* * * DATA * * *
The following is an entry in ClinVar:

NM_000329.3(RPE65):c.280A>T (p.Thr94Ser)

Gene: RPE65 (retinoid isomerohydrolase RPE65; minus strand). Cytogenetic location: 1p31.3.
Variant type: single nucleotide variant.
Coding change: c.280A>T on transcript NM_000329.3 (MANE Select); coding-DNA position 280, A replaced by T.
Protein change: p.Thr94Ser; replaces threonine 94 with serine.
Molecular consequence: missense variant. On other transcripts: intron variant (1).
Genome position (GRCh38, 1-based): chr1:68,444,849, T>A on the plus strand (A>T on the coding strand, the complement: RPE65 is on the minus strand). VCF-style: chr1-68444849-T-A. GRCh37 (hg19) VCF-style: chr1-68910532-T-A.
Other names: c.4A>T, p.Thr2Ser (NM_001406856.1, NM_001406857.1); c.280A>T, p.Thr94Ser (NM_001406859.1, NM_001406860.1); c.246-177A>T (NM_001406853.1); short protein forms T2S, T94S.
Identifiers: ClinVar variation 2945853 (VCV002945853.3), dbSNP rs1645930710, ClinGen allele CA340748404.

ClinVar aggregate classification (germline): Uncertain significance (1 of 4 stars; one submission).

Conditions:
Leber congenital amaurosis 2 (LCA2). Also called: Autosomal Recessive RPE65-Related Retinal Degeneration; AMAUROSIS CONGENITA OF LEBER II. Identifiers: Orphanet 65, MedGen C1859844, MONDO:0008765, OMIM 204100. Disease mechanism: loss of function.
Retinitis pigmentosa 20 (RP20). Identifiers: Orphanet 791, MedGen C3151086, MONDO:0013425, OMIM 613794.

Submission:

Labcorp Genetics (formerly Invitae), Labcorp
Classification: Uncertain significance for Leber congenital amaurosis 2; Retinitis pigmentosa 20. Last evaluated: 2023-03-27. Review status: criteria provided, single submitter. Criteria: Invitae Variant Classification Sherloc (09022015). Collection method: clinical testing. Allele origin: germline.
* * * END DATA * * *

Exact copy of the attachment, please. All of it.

The following is an entry in ClinVar:

NM_000329.3(RPE65):c.280A>T (p.Thr94Ser)

Gene: RPE65 (retinoid isomerohydrolase RPE65; minus strand). Cytogenetic location: 1p31.3.
Variant type: single nucleotide variant.
Coding change: c.280A>T on transcript NM_000329.3 (MANE Select); coding-DNA position 280, A replaced by T.
Protein change: p.Thr94Ser; replaces threonine 94 with serine.
Molecular consequence: missense variant. On other transcripts: intron variant (1).
Genome position (GRCh38, 1-based): chr1:68,444,849, T>A on the plus strand (A>T on the coding strand, the complement: RPE65 is on the minus strand). VCF-style: chr1-68444849-T-A. GRCh37 (hg19) VCF-style: chr1-68910532-T-A.
Other names: c.4A>T, p.Thr2Ser (NM_001406856.1, NM_001406857.1); c.280A>T, p.Thr94Ser (NM_001406859.1, NM_001406860.1); c.246-177A>T (NM_001406853.1); short protein forms T2S, T94S.
Identifiers: ClinVar variation 2945853 (VCV002945853.3), dbSNP rs1645930710, ClinGen allele CA340748404.

ClinVar aggregate classification (germline): Uncertain significance (1 of 4 stars; one submission).

Conditions:
Leber congenital amaurosis 2 (LCA2). Also called: Autosomal Recessive RPE65-Related Retinal Degeneration; AMAUROSIS CONGENITA OF LEBER II. Identifiers: Orphanet 65, MedGen C1859844, MONDO:0008765, OMIM 204100. Disease mechanism: loss of function.
Retinitis pigmentosa 20 (RP20). Identifiers: Orphanet 791, MedGen C3151086, MONDO:0013425, OMIM 613794.

Submission:

Labcorp Genetics (formerly Invitae), Labcorp
Classification: Uncertain significance for Leber congenital amaurosis 2; Retinitis pigmentosa 20. Last evaluated: 2023-03-27. Review status: criteria provided, single submitter. Criteria: Invitae Variant Classification Sherloc (09022015). Collection method: clinical testing. Allele origin: germline.